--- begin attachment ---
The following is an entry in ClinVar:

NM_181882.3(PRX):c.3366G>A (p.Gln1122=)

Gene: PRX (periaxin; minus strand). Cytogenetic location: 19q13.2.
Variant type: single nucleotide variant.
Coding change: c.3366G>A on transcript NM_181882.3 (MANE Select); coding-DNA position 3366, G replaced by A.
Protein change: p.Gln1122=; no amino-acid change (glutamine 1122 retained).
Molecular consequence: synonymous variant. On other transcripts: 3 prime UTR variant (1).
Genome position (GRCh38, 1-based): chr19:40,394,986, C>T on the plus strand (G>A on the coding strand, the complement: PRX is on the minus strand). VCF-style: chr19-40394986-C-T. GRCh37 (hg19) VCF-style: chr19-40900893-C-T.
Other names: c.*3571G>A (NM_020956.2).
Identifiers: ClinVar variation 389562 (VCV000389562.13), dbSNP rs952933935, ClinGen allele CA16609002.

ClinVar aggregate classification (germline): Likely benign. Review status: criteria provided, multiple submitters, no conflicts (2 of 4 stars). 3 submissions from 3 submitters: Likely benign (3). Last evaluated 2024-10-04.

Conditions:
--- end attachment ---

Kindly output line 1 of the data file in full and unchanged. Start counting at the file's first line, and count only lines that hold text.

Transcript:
The following is an entry in ClinVar: